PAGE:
You will read all about John Surtees’ remarkable success with bikes, and cars, in great detail and in every form of media, because he was arguably the greatest ever master of motorcycle and car sport. These are a few memories of the man behind the statistics, told from the point of view of a clubman racer and journalist.
I could not claim to know Surtees well but I did work with him on two or three occasions whilst writing articles – the last time being only 18 months ago.
The interviews were always interesting – and for a range of reasons. First, John was meticulously polite. The system was that I made an appointment with his secretary for a certain date and time – sometimes weeks ahead. I would then phone and be put straight through to John immediately – a degree of professionalism and courtesy which, in the modern ego ridden world, was always a welcome surprise.
John’s attitude was fascinating. He had a razor sharp brain, and was always conscious of his place in the racing firmament. In short he was very well aware of how much he knew, and had done and achieved. It was wise to think first and then speak during an interview with him. For sure, I always did my research before I ever thought of opening my mouth!
At the same time, he was very modest and rather matter of fact. Yes, he knew Count Agusta personally but that was just part of the daily life as MV Agusta’s team leader. Winning this GP or that TT was simply part and parcel of a World Champion’s job.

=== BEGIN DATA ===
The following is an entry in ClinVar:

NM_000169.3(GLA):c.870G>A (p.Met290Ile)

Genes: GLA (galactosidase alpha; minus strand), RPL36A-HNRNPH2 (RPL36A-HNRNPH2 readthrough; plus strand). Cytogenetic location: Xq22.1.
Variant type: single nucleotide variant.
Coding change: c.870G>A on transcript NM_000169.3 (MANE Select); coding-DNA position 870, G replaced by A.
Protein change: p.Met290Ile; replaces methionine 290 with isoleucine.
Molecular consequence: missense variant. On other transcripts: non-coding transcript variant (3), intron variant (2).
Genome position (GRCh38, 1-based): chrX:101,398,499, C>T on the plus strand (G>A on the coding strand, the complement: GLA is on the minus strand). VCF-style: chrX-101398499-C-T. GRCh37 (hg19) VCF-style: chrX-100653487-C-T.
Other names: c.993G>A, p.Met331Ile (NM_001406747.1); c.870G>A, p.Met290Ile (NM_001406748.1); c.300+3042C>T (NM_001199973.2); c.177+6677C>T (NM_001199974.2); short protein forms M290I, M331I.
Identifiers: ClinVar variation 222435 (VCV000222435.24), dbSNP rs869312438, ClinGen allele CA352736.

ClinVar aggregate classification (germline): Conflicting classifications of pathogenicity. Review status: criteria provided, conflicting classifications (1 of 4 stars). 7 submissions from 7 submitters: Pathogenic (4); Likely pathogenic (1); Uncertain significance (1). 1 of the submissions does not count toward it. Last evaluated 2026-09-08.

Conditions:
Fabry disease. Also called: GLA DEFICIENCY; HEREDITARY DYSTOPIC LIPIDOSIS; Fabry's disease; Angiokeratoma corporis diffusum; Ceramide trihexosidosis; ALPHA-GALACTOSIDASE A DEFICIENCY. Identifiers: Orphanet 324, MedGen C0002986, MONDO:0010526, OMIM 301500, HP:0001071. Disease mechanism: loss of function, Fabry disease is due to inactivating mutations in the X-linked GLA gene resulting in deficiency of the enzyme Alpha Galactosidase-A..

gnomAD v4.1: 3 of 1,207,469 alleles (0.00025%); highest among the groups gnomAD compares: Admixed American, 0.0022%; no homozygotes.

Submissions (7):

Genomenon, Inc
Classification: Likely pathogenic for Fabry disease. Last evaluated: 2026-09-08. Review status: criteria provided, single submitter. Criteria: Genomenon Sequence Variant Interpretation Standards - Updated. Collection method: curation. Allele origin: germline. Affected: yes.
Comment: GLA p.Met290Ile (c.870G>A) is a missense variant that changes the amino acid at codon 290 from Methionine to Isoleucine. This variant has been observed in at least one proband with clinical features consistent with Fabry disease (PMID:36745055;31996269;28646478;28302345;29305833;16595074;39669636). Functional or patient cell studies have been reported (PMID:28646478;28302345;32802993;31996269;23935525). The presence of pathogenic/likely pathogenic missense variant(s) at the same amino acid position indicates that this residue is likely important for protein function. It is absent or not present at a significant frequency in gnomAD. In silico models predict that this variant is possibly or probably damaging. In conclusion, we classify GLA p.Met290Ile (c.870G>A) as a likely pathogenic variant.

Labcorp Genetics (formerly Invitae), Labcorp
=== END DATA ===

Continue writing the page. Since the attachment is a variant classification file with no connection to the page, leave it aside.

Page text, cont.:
There was never any sense of “Look at me and see how important I am…” Rather, he was just a genuinely interesting person who had achieved remarkable things without the aid of PR consultants, merchandising or a Twitter account.
However, my single strongest memory was not of working with him professionally but kneeling next to my bike, in the pouring rain, at a classic bike festival at the Autodrome de Linas-Montlhéry, near Paris. I was having a rotten time with a Suzuki which would not run in the monsoon conditions and John squatted down next to me, water streaming down his black waxed cotton over suit, and offered some advice.
For a clubman rider of no great merit, it was a strange – and deeply moving – experience to have a seven times World Champion genuinely care about whether I was going to be able to ride. For me, this was a sign of true greatness – to know how good you are and yet still possess the humanity to reach out to those at the very bottom of the motorcycle racing tree.